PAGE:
States and Marijuana


Marijuana is illegal in the US under a variety of federal statutes that criminalize the production, distribution and possession of the substance for any purpose. Regardless, laws in 23 states, the District of Columbia and Guam permit for some legal use of the substance. This ranges from the legalization of full recreational use in Colorado, Washington, Oregon, Alaska and Washington D.C. to the narrower allowance for medicinal use as a defense in court in Maryland. Most of the 23 states only permit the use of small quantities of the substance for medical purposes. The diversity of approaches to the level at which marijuana is legal, coupled with the conflicts with federal law, makes for a complicated history and present state of laws.

The avenues through which states have moved towards legalization of marijuana have been mostly popular vote referenda or the passage of standard legislative acts. In 1998, the District of Columbia city council became the first elected body to pass a bill legalizing medical marijuana. This then went on to pass by popular vote. Due to the federal control of the District by Congress, this attempt was halted, delaying the legalization of medical marijuana there until 2010. California was the first state to legalize medical marijuana through popular vote in 1996 through an amendment to the state constitution. Alaska was the first state to legalize it through legislative activity in 1999, following several failed attempts earlier.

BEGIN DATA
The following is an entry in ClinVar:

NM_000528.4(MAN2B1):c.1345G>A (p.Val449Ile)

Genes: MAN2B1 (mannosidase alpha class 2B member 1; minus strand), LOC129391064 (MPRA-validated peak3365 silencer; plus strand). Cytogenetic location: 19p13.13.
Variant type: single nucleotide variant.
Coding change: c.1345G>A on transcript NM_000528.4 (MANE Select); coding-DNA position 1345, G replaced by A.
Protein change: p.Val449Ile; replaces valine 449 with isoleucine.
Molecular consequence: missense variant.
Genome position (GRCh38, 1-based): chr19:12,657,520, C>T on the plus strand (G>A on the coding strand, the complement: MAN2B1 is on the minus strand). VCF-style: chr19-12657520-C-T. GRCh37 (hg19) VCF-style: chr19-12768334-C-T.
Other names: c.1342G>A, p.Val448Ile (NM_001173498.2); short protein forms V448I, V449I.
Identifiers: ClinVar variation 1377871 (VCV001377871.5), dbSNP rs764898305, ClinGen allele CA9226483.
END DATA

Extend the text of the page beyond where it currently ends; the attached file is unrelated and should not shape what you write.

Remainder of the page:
Washington and Colorado were the first two states to legalize marijuana for recreational use. In Colorado [PDF], this was achieved through an amendment to the state constitution that passed with a 55 percent popular vote. The Washington bill [PDF] was an initiative put before the legislature in 2011 that went to popular vote due to legislative inaction and passed by 55.7 percent of the popular vote. A similar initiative was attempted in Oregon [PDF] but failed to pass the popular vote.

Following the passage of these bills, the state administrative agencies have worked to establish rules and protocol on how the substance's legalization will work. This has been especially complicated due to the conflict with federal law. The Department of Justice announced in August 2013, however, that they had amended their marijuana enforcement policies and would not interfere with states experimenting with legalization.

Several states have recently decriminalized the possession of marijuana, including Vermont and Maryland. Still more states are moving towards legalizing medical marijuana for the first time, including Illinois, where a bill was passed and signed into law in August 2013 to start their medical marijuana program on January 1, 2014. On October 28, 2013, the ACLU filed a lawsuit challenging the Arizona medical marijuana law. Through that suit, the ACLU was able to establish that marijuana extracts do fall under the allowed use of marijuana for medical purposes under the Arizona law.


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